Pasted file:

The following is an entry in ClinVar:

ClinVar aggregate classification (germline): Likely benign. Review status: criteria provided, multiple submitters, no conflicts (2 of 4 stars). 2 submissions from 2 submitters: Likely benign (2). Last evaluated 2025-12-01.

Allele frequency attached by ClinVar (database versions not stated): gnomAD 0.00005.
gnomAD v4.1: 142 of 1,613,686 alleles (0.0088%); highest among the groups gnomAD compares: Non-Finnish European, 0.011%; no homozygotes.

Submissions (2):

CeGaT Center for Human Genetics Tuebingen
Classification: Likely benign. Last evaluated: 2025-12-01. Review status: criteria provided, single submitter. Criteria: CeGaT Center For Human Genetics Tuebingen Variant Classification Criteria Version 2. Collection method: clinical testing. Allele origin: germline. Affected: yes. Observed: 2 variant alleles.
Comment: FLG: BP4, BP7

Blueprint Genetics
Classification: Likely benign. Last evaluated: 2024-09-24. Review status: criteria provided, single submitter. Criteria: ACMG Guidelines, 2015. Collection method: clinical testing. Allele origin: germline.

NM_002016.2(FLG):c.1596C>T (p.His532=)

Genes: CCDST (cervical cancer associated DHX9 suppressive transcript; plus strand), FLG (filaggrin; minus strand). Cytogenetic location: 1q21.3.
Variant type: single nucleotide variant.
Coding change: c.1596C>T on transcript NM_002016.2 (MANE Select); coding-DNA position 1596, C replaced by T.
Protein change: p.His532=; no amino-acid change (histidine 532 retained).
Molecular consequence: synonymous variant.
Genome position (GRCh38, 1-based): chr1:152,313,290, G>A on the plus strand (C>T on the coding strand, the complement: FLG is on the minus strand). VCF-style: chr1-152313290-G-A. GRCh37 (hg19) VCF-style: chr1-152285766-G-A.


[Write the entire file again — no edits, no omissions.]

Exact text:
The following is an entry in ClinVar:

ClinVar aggregate classification (germline): Likely benign. Review status: criteria provided, multiple submitters, no conflicts (2 of 4 stars). 2 submissions from 2 submitters: Likely benign (2). Last evaluated 2025-12-01.

Allele frequency attached by ClinVar (database versions not stated): gnomAD 0.00005.
gnomAD v4.1: 142 of 1,613,686 alleles (0.0088%); highest among the groups gnomAD compares: Non-Finnish European, 0.011%; no homozygotes.

Submissions (2):

CeGaT Center for Human Genetics Tuebingen
Classification: Likely benign. Last evaluated: 2025-12-01. Review status: criteria provided, single submitter. Criteria: CeGaT Center For Human Genetics Tuebingen Variant Classification Criteria Version 2. Collection method: clinical testing. Allele origin: germline. Affected: yes. Observed: 2 variant alleles.
Comment: FLG: BP4, BP7

Blueprint Genetics
Classification: Likely benign. Last evaluated: 2024-09-24. Review status: criteria provided, single submitter. Criteria: ACMG Guidelines, 2015. Collection method: clinical testing. Allele origin: germline.

NM_002016.2(FLG):c.1596C>T (p.His532=)

Genes: CCDST (cervical cancer associated DHX9 suppressive transcript; plus strand), FLG (filaggrin; minus strand). Cytogenetic location: 1q21.3.
Variant type: single nucleotide variant.
Coding change: c.1596C>T on transcript NM_002016.2 (MANE Select); coding-DNA position 1596, C replaced by T.
Protein change: p.His532=; no amino-acid change (histidine 532 retained).
Molecular consequence: synonymous variant.
Genome position (GRCh38, 1-based): chr1:152,313,290, G>A on the plus strand (C>T on the coding strand, the complement: FLG is on the minus strand). VCF-style: chr1-152313290-G-A. GRCh37 (hg19) VCF-style: chr1-152285766-G-A.